Voters in South Los Angeles, Compton, Carson, and Inglewood elect a new county supervisor on Tuesday. Two of the region's best-known African-Americans are running: former LAPD chief and current city councilman Bernard Parks and State Senator Mark Ridley-Thomas. KPCC's Frank Stoltze reports.
Frank Stoltze: The two men hold vastly different resumes. Mark Ridley-Thomas is a former community organizer with a Ph.D. in social ethics. He prides himself on bringing people together.
Mark Ridley-Thomas: Started the "Days of Dialogue" which created cross-town conversation around the question of race – that's been my orientation for a very, very long time.
Stoltze: Bernard Parks spent almost four decades at the LAPD.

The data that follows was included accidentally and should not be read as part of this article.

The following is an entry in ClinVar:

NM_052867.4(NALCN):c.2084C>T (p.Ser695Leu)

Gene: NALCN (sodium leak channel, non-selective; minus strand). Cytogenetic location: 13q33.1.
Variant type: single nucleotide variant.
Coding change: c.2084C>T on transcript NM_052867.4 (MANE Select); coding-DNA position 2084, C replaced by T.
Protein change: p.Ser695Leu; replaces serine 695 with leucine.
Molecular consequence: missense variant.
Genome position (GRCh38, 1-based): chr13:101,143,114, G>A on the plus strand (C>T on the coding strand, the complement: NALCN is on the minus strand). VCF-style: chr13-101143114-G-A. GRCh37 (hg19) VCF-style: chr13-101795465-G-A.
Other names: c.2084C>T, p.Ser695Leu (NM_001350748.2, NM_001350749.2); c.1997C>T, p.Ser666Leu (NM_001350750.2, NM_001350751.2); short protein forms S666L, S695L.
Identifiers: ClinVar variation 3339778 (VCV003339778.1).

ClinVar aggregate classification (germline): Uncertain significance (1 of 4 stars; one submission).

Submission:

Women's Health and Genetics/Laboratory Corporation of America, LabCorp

Bernard Parks: I did not have the ability in police work to decide who I was going to help. You, as a public servant, went to a location, you tried to resolve an issue.
Stoltze: Cal State Fullerton Political Science Professor Raphe Sonenshine says the candidates' backgrounds inform their politics.
Raphe Sonenshine: One of which is a little more traditional and hierarchical, which I think would be Parks. And the other is a little bit more horizontal – kind of building organizations at the grassroots level. They're very, very different.
Union rally chant: Say hope, and promise, with Mark Ridley-Thomas!
Stoltze: Organized labor is spending more than $8 million trying to elect Ridley-Thomas and gain a friendly three-seat majority on the board that decides union contracts.
The L.A. Area Chamber of Commerce backs Parks. The winner replaces Supervisor Yvonne Burke, who is retiring after more than 15 years representing the 2nd district.